The garnet is one of the most plentiful gemstones in the world. Most garnets are inexpensive gems and are characterized as red Bohemian garnets. Other types include the tsavorite garnet and the exciting demantoid garnet — so named because its brilliance resembles that of diamonds. Demantoids are often mistaken for emeralds, but are worth far more than most emeralds. While loose Bohemian garnets can be bought for a few dollars a carat, some demantoids — especially in jewelry — can bring hundreds, if not thousands of dollars, if they are large in size and set in exciting jewelry.
Many items are worth more than their gold value. It takes an expert to know the difference — and to share that knowledge with you. This small, heavy art deco men’s Hamilton from 1936 is an excellent example. This watch was given to a St. Petersburg fire chief in the 1930s and has fine blue enamel special order decorations on the back cover and an inscription on the inside. These low-jeweled watches typically only sell for 10 percent more than their gold value, but the firefighter genre of collectibles heavily influences value.
A local dealer brought in this incredible sapphire and diamond art deco pin from the 1930s for identification and purchase. It did not fetch the amount he had hoped for because we determined that the sapphire was not natural, but synthetic. While inspecting the sapphire under a high-powered microscope, we noticed the curved striae and growth line that indicate it is a synthetic stone. We were, however, able to place another extremely important sapphire from another jeweler for $750,000.
All Rolex Daytonas are not equal. Condition, style and manufacturing date are all important when determining their worth. The three Rolex Daytonas pictured are all stainless steel, but they have vastly different values. At left is a commonplace, circa 2000 normal-dial Daytona. Depending on the condition, it is worth anywhere from $7,000 to $9,000. In the center is a 1980-era Daytona. In used condition, it is worth $15,000 to $20,000. The model on the right, however, is really special.
Intaglio jewelry can be traced as far back as 5000 BC and comes in many materials, from inexpensive synthetic stones to amethyst and carnelian.
Jade valuation is determined by many factors — some technical, some aesthetic, some scientific and some historical. Jade has been used for millennia as adornment as well as for utilitarian purposes, such as cups, saucers and buckles. Many ancient pieces of jade were repurposed in the 1880s and 1890s as jewelry. It comes in many forms, including jadeite — the finest form — and nephrite.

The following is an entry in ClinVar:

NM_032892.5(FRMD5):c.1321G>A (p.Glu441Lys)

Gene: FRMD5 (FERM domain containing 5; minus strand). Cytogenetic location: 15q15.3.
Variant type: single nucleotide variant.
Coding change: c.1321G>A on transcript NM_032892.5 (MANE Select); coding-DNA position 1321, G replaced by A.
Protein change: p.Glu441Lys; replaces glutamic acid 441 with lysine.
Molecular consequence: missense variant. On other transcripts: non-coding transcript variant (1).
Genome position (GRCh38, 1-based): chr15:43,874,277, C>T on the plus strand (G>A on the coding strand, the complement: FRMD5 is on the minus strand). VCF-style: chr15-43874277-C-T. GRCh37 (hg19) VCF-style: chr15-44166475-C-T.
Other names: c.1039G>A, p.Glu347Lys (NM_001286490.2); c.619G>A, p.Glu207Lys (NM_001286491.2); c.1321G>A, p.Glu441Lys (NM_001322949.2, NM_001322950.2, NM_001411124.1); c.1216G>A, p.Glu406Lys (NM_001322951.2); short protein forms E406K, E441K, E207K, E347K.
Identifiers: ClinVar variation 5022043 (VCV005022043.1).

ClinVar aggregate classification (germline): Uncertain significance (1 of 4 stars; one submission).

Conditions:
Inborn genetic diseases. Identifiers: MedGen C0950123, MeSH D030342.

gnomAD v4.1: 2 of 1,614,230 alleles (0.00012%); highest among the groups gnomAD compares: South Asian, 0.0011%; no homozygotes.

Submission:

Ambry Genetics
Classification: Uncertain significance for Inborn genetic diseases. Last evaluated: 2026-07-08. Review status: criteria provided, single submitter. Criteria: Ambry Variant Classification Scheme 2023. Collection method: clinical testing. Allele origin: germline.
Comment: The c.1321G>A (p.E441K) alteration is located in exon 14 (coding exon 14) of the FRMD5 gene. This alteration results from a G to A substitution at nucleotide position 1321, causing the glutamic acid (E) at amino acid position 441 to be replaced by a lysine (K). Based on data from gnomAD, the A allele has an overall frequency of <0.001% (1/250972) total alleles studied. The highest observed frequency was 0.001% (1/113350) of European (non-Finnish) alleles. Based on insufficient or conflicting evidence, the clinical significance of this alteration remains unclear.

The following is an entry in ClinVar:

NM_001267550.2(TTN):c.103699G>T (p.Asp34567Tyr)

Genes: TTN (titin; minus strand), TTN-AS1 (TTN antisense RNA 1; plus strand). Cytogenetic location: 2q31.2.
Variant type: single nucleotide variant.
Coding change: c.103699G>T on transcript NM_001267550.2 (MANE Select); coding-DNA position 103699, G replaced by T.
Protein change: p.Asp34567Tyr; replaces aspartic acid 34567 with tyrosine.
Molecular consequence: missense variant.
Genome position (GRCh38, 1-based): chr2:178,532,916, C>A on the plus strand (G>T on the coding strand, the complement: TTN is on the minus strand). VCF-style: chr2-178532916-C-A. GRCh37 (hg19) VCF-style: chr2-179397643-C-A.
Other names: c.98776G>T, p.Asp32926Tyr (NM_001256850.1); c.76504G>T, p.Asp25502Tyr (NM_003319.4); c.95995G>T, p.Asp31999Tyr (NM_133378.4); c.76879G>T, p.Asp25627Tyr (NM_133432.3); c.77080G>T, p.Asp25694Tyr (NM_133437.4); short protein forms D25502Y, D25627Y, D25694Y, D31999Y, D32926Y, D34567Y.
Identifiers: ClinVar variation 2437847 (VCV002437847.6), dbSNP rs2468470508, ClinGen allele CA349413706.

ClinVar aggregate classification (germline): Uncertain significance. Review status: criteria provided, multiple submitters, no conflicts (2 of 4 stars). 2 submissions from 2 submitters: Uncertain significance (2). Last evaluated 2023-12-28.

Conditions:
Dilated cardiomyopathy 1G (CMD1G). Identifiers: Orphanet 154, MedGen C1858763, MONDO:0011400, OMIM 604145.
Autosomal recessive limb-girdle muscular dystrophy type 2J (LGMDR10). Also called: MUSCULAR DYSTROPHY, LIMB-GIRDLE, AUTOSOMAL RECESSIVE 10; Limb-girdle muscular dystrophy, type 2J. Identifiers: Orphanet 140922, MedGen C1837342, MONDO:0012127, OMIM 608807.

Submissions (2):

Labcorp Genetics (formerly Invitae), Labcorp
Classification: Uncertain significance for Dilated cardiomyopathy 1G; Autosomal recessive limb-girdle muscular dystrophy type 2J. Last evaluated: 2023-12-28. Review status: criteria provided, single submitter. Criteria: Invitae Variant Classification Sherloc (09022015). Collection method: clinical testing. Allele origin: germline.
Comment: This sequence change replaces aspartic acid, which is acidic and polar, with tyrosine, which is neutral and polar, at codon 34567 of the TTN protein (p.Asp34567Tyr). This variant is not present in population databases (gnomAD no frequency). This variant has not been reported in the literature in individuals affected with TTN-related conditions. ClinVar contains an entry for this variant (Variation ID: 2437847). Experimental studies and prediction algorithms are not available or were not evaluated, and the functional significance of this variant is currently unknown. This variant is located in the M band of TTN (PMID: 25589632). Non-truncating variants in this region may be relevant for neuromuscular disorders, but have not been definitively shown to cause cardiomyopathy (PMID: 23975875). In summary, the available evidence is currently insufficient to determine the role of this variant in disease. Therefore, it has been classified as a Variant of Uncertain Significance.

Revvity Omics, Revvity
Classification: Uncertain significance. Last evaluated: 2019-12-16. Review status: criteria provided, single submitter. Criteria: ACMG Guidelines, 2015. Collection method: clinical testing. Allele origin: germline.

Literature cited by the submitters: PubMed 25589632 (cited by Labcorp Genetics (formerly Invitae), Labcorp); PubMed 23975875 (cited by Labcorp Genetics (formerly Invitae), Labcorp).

Pearls are one of the oldest gemstones known to man and were highly praised in ancient cultures. The value of pearls is complicated. There are simulated, cultured and natural pearls and valuation is affected by size, nacre and luster as well as color variation. While most common
smaller pearl strands are valued at $50-$200, a natural pearl strand can be worth hundreds of thousands of dollars. Akoya pearls over 8 mm are the most difficult to nucleate because these small oysters often reject the large bead. Akoya pearls in the 9-10 mm range are extremely rare
Colored diamonds, especially pink and blue, as well as yellow (sometimes called canary), are some of the most sought-after diamonds. Natural color diamonds are often quite rare — a very small percent of all diamonds mined are natural, fancy color diamonds. We recently purchased from a St. Pete retiree a tiny 1/3-carat blue diamond for $8,000 and a fancy brownish pink diamond for $10,000 which only weighed 1.25 carats. Old Northeast Jewelers pay a premium for branded diamonds such as Tiffany, Cartier, Graff, and others.
The 1652 Massachusetts Pine Tree Shilling is one of the earliest known American coins – a colonial coin, technically. Likely to have been minted around 1670, the 1652 date may signify the founding of the Massachusetts mint. Some believe it to be a reflection of larger political events – a symbol of rebellion against English rule. A local jeweler suggested to our client that the coin was fake. We thought it was genuine, so our client entrusted us to send it to an important coin lab where it was verified.
Spring is in full effect, and with it comes many reasons to celebrate. Mother's Day, Father's Day and Graduations are just a few of the reasons we look forward to this time of year. Here at Old Northeast Jewelers we are proud to announce our new partnership with Omega timepieces. Omega has a long and rich history as one of America's favorite timepieces. From the first timepiece worn on the moon, the Speedmaster, to James Bond's most precise tool, the Seamaster, Omega has provided incredibly reliable timepieces to some of our favorite heroes.